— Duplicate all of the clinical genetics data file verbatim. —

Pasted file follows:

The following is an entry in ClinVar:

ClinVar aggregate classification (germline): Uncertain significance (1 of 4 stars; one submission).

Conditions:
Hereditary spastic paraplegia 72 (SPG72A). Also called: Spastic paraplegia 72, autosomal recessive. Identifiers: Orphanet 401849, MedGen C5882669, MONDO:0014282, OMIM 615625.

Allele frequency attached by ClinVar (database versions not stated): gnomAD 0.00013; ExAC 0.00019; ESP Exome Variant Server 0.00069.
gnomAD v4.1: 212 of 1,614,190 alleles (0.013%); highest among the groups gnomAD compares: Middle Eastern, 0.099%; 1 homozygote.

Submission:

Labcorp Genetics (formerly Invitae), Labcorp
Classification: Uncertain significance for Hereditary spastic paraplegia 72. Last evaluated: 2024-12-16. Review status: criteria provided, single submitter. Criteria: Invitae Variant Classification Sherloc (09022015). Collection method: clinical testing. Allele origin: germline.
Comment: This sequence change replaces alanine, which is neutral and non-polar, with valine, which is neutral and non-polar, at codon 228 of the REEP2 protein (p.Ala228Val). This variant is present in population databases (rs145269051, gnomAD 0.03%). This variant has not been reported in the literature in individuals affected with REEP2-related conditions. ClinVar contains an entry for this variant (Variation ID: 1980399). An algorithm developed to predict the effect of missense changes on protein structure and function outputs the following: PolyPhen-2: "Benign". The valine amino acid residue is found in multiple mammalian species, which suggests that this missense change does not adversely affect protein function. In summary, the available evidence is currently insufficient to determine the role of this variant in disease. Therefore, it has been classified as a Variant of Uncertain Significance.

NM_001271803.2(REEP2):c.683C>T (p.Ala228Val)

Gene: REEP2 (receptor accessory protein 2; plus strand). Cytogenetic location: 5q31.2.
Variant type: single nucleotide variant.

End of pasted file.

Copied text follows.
The following is an entry in ClinVar:

ClinVar aggregate classification (germline): Uncertain significance (1 of 4 stars; one submission).

Conditions:
Hereditary spastic paraplegia 72 (SPG72A). Also called: Spastic paraplegia 72, autosomal recessive. Identifiers: Orphanet 401849, MedGen C5882669, MONDO:0014282, OMIM 615625.

Allele frequency attached by ClinVar (database versions not stated): gnomAD 0.00013; ExAC 0.00019; ESP Exome Variant Server 0.00069.
gnomAD v4.1: 212 of 1,614,190 alleles (0.013%); highest among the groups gnomAD compares: Middle Eastern, 0.099%; 1 homozygote.

Submission:

Labcorp Genetics (formerly Invitae), Labcorp
Classification: Uncertain significance for Hereditary spastic paraplegia 72. Last evaluated: 2024-12-16. Review status: criteria provided, single submitter. Criteria: Invitae Variant Classification Sherloc (09022015). Collection method: clinical testing. Allele origin: germline.
Comment: This sequence change replaces alanine, which is neutral and non-polar, with valine, which is neutral and non-polar, at codon 228 of the REEP2 protein (p.Ala228Val). This variant is present in population databases (rs145269051, gnomAD 0.03%). This variant has not been reported in the literature in individuals affected with REEP2-related conditions. ClinVar contains an entry for this variant (Variation ID: 1980399). An algorithm developed to predict the effect of missense changes on protein structure and function outputs the following: PolyPhen-2: "Benign". The valine amino acid residue is found in multiple mammalian species, which suggests that this missense change does not adversely affect protein function. In summary, the available evidence is currently insufficient to determine the role of this variant in disease. Therefore, it has been classified as a Variant of Uncertain Significance.

NM_001271803.2(REEP2):c.683C>T (p.Ala228Val)

Gene: REEP2 (receptor accessory protein 2; plus strand). Cytogenetic location: 5q31.2.
Variant type: single nucleotide variant.